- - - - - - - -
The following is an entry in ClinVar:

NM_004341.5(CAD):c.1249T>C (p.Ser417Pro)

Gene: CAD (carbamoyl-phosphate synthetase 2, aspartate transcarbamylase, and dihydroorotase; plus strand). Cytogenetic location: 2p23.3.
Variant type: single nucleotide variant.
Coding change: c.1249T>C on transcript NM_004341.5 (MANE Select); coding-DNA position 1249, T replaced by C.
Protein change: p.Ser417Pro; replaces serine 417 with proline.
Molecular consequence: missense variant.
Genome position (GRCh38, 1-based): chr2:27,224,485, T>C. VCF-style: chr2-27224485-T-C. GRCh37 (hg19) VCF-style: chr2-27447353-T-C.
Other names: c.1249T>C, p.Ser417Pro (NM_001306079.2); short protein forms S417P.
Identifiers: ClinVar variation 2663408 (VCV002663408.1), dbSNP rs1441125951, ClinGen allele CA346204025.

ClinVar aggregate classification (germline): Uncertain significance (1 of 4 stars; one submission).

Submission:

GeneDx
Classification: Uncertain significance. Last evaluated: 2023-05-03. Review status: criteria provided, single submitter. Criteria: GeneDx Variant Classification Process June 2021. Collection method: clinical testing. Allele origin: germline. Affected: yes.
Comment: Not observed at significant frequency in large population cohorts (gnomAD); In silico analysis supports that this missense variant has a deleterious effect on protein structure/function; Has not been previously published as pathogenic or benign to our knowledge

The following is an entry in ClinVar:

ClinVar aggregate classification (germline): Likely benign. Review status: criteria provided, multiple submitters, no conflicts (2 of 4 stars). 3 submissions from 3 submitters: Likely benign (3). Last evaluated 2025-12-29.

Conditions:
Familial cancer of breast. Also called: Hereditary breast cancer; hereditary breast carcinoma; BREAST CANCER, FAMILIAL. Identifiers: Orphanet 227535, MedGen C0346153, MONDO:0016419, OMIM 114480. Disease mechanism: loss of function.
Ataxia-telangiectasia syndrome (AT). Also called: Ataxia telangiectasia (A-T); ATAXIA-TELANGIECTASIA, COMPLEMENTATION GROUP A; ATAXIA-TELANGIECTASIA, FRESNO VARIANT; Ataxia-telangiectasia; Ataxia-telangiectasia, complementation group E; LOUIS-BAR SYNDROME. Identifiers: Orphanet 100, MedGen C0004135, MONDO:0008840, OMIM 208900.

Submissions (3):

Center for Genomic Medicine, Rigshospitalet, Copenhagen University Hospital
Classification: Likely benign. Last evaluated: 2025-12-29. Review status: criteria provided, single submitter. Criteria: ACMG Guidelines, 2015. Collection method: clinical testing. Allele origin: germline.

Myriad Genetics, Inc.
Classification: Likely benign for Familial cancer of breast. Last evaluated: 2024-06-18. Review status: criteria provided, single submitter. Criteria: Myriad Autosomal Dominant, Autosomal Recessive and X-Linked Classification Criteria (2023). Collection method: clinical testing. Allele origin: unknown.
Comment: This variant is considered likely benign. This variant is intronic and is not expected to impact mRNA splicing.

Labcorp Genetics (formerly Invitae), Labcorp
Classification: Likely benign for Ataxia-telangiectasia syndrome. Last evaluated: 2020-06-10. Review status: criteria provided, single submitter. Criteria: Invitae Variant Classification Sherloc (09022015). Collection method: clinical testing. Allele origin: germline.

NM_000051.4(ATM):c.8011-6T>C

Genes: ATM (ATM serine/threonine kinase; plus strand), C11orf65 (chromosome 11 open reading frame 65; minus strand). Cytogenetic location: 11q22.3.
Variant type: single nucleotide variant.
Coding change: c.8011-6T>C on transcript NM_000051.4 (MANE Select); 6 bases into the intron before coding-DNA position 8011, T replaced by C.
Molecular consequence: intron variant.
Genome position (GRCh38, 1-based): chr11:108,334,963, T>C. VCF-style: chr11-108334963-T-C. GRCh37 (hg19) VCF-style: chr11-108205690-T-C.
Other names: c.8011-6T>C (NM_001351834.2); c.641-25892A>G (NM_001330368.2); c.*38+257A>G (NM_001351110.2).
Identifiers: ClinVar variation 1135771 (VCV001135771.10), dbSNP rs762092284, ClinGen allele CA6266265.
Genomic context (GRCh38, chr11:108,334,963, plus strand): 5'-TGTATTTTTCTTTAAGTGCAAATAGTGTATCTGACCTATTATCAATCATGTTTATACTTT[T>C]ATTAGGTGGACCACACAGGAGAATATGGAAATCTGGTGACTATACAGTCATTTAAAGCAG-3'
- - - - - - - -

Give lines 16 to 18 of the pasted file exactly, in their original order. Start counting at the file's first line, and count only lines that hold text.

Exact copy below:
The following is an entry in ClinVar:

ClinVar aggregate classification (germline): Likely benign. Review status: criteria provided, multiple submitters, no conflicts (2 of 4 stars). 3 submissions from 3 submitters: Likely benign (3). Last evaluated 2025-12-29.

Conditions: